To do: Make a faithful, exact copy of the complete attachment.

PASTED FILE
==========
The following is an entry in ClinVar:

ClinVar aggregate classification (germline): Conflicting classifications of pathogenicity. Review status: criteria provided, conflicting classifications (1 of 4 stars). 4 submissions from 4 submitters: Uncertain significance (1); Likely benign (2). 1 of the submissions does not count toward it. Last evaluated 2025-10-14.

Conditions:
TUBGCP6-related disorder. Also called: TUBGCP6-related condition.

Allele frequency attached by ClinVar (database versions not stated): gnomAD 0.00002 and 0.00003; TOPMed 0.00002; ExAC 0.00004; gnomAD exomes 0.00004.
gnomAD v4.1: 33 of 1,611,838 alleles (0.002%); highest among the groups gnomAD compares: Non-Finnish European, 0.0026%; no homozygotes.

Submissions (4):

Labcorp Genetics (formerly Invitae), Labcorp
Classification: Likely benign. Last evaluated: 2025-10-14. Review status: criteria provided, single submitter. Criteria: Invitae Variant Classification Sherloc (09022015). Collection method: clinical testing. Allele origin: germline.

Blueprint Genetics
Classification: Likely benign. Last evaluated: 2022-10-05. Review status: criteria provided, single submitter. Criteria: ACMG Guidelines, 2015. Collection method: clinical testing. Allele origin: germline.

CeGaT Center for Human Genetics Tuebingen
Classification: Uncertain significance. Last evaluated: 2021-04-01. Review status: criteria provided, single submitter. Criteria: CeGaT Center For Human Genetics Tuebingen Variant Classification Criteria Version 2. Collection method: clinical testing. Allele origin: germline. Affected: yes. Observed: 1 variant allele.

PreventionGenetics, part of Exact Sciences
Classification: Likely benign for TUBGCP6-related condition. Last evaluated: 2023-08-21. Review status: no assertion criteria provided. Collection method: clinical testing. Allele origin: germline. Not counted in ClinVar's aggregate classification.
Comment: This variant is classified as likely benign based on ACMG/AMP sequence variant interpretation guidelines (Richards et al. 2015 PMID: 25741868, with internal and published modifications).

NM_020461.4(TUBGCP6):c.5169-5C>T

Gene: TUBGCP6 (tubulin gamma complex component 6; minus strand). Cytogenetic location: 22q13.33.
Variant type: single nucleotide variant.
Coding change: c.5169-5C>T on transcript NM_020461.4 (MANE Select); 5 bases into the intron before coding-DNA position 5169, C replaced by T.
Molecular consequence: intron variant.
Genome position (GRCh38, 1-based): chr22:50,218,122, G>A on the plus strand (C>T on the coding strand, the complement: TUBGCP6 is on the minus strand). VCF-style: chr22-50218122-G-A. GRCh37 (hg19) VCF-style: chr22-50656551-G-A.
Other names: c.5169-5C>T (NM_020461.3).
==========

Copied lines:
The following is an entry in ClinVar:

ClinVar aggregate classification (germline): Conflicting classifications of pathogenicity. Review status: criteria provided, conflicting classifications (1 of 4 stars). 4 submissions from 4 submitters: Uncertain significance (1); Likely benign (2). 1 of the submissions does not count toward it. Last evaluated 2025-10-14.

Conditions:
TUBGCP6-related disorder. Also called: TUBGCP6-related condition.

Allele frequency attached by ClinVar (database versions not stated): gnomAD 0.00002 and 0.00003; TOPMed 0.00002; ExAC 0.00004; gnomAD exomes 0.00004.
gnomAD v4.1: 33 of 1,611,838 alleles (0.002%); highest among the groups gnomAD compares: Non-Finnish European, 0.0026%; no homozygotes.

Submissions (4):

Labcorp Genetics (formerly Invitae), Labcorp
Classification: Likely benign. Last evaluated: 2025-10-14. Review status: criteria provided, single submitter. Criteria: Invitae Variant Classification Sherloc (09022015). Collection method: clinical testing. Allele origin: germline.

Blueprint Genetics
Classification: Likely benign. Last evaluated: 2022-10-05. Review status: criteria provided, single submitter. Criteria: ACMG Guidelines, 2015. Collection method: clinical testing. Allele origin: germline.

CeGaT Center for Human Genetics Tuebingen
Classification: Uncertain significance. Last evaluated: 2021-04-01. Review status: criteria provided, single submitter. Criteria: CeGaT Center For Human Genetics Tuebingen Variant Classification Criteria Version 2. Collection method: clinical testing. Allele origin: germline. Affected: yes. Observed: 1 variant allele.

PreventionGenetics, part of Exact Sciences
Classification: Likely benign for TUBGCP6-related condition. Last evaluated: 2023-08-21. Review status: no assertion criteria provided. Collection method: clinical testing. Allele origin: germline. Not counted in ClinVar's aggregate classification.
Comment: This variant is classified as likely benign based on ACMG/AMP sequence variant interpretation guidelines (Richards et al. 2015 PMID: 25741868, with internal and published modifications).

NM_020461.4(TUBGCP6):c.5169-5C>T

Gene: TUBGCP6 (tubulin gamma complex component 6; minus strand). Cytogenetic location: 22q13.33.
Variant type: single nucleotide variant.
Coding change: c.5169-5C>T on transcript NM_020461.4 (MANE Select); 5 bases into the intron before coding-DNA position 5169, C replaced by T.
Molecular consequence: intron variant.
Genome position (GRCh38, 1-based): chr22:50,218,122, G>A on the plus strand (C>T on the coding strand, the complement: TUBGCP6 is on the minus strand). VCF-style: chr22-50218122-G-A. GRCh37 (hg19) VCF-style: chr22-50656551-G-A.
Other names: c.5169-5C>T (NM_020461.3).